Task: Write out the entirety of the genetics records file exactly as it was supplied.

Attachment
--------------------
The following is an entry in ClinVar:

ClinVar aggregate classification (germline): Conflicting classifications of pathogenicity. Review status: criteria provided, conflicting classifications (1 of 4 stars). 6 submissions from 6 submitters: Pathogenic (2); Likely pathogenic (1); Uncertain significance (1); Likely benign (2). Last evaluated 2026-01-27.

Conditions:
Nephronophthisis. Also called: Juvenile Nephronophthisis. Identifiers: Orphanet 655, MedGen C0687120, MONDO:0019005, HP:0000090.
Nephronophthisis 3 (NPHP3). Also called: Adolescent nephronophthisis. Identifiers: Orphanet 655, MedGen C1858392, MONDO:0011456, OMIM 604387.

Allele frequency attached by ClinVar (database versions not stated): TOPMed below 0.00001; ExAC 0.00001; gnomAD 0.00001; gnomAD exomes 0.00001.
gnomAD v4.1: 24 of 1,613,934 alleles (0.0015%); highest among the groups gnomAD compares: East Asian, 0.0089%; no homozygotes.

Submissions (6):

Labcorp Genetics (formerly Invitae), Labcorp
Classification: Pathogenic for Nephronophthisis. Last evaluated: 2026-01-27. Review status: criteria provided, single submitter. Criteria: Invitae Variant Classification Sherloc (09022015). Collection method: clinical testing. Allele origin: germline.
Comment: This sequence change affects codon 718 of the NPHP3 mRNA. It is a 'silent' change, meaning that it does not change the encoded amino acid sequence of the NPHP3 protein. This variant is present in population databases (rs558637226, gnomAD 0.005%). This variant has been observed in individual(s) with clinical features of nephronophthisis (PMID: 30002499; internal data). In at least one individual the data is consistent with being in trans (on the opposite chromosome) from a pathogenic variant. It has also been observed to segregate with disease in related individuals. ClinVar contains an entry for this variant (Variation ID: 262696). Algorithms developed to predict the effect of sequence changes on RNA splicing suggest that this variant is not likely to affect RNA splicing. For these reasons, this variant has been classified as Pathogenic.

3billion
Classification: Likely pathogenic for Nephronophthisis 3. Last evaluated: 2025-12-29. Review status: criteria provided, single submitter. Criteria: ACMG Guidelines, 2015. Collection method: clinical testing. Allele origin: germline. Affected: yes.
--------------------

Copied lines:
The following is an entry in ClinVar:

ClinVar aggregate classification (germline): Conflicting classifications of pathogenicity. Review status: criteria provided, conflicting classifications (1 of 4 stars). 6 submissions from 6 submitters: Pathogenic (2); Likely pathogenic (1); Uncertain significance (1); Likely benign (2). Last evaluated 2026-01-27.

Conditions:
Nephronophthisis. Also called: Juvenile Nephronophthisis. Identifiers: Orphanet 655, MedGen C0687120, MONDO:0019005, HP:0000090.
Nephronophthisis 3 (NPHP3). Also called: Adolescent nephronophthisis. Identifiers: Orphanet 655, MedGen C1858392, MONDO:0011456, OMIM 604387.

Allele frequency attached by ClinVar (database versions not stated): TOPMed below 0.00001; ExAC 0.00001; gnomAD 0.00001; gnomAD exomes 0.00001.
gnomAD v4.1: 24 of 1,613,934 alleles (0.0015%); highest among the groups gnomAD compares: East Asian, 0.0089%; no homozygotes.

Submissions (6):

Labcorp Genetics (formerly Invitae), Labcorp
Classification: Pathogenic for Nephronophthisis. Last evaluated: 2026-01-27. Review status: criteria provided, single submitter. Criteria: Invitae Variant Classification Sherloc (09022015). Collection method: clinical testing. Allele origin: germline.
Comment: This sequence change affects codon 718 of the NPHP3 mRNA. It is a 'silent' change, meaning that it does not change the encoded amino acid sequence of the NPHP3 protein. This variant is present in population databases (rs558637226, gnomAD 0.005%). This variant has been observed in individual(s) with clinical features of nephronophthisis (PMID: 30002499; internal data). In at least one individual the data is consistent with being in trans (on the opposite chromosome) from a pathogenic variant. It has also been observed to segregate with disease in related individuals. ClinVar contains an entry for this variant (Variation ID: 262696). Algorithms developed to predict the effect of sequence changes on RNA splicing suggest that this variant is not likely to affect RNA splicing. For these reasons, this variant has been classified as Pathogenic.

3billion
Classification: Likely pathogenic for Nephronophthisis 3. Last evaluated: 2025-12-29. Review status: criteria provided, single submitter. Criteria: ACMG Guidelines, 2015. Collection method: clinical testing. Allele origin: germline. Affected: yes.